GM's move in favor of hybrids could prove to be a major hit with buyers, just as the company's recent budget-friendly Chevy Trax and Buick Envista have already seen impressive sales numbers in the short time they've been on the market so far––proof that people are still buying cars, as long as it's what they want.


However, there are still some roadblocks ahead for GM's own budget. Adding new hybrid models to its North American lineup would require additional spending, and the significant amounts of money lost in GM's EV craze has us doubting whether the company would be able to swallow the extra costs. But on the bright side, GM already offers hybrid variants of existing gas models in other parts of the world, so the expenses wouldn't be quite as high as creating a whole new powertrain.


As for which models will be getting the hybrid treatment, Barra hasn't disclosed any of those details yet, but we expect to hear more by the year's end.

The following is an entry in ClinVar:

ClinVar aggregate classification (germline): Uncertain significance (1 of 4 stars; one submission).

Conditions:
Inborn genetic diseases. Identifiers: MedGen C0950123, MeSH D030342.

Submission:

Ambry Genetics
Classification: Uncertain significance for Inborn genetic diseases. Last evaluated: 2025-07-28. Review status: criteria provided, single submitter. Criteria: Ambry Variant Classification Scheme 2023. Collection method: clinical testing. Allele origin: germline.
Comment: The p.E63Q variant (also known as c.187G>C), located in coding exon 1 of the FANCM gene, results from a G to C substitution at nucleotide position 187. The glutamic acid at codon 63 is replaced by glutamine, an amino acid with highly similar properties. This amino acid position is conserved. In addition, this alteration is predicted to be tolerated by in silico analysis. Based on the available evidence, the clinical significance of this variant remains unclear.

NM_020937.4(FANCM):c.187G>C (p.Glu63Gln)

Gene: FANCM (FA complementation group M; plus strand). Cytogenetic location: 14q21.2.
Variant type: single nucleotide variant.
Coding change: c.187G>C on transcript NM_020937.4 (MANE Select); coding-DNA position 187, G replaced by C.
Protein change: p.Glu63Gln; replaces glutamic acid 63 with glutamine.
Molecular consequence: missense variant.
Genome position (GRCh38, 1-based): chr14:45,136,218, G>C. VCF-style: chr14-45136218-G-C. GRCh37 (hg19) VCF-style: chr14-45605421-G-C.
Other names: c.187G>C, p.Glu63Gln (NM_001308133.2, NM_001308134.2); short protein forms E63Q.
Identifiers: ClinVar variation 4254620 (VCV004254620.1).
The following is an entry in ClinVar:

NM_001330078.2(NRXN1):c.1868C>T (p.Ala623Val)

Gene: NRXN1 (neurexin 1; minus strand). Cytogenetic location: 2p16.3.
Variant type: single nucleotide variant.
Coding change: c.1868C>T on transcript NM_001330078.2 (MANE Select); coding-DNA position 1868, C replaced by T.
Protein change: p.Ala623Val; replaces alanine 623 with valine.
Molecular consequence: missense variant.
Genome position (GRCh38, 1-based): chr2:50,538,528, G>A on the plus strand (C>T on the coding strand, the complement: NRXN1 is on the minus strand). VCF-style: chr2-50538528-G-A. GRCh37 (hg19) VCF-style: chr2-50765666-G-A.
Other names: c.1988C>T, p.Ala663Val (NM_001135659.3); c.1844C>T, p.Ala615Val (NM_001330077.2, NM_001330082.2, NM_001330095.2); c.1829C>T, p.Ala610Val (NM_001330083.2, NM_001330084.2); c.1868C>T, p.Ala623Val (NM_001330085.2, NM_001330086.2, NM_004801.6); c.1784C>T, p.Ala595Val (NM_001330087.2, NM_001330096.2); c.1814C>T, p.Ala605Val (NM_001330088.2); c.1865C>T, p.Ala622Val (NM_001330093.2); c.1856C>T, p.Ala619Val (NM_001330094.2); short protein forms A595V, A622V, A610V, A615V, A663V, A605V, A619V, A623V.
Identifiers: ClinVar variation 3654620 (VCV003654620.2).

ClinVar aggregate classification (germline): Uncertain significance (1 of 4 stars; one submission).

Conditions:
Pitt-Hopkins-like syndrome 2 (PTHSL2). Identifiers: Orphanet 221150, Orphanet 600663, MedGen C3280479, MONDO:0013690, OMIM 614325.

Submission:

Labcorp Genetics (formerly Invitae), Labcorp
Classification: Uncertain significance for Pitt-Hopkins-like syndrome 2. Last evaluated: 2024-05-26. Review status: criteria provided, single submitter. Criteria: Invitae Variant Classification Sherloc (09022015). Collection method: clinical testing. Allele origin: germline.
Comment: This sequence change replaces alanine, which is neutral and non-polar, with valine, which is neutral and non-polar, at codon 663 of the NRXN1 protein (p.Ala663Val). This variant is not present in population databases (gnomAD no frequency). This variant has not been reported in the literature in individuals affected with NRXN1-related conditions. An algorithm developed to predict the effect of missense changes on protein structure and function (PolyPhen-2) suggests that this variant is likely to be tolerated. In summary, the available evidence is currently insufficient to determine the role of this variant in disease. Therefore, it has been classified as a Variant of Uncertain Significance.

Image Credits: Cadillac, Chevrolet
Report
Feb 8, 2024
 •

GM Announces Plans To Bring Back Hybrids As EV Sales Dwindle

What buyers really want are hybrids, and GM is acting accordingly.

General Motors has finally admitted it––EVs aren't exactly what buyers are looking for right now. A higher premium over the already-inflated prices of gas cars, paired with an immature charging infrastructure, steep battery costs, various software bugs, and some detrimental UAW strikes, means the the public has been turned away from what automakers have billed as the future of transportation––in turn hurting the companies that have invested hefty sums in EV development. As new EV inventory piles onto dealer lots, it's now clear that GM's pledge to go all-electric by 2035 is nothing but a daydream.



While CEO Mary Barra announced in GM's latest earnings call that the company will continue to work towards meeting its emissions-free goal by 2035, the headline-grabbing statement was that GM will be pumping the brakes on its frenzied EV onslaught, instead bringing plug-in hybrids to the top of the priority list for the time being. This change most directly stems from dealers pleading for GM to add more hybrids back to its lineup, as there hasn't been a single plug-in hybrid model available in the U.S. since the Chevy Volt made its exit in 2019.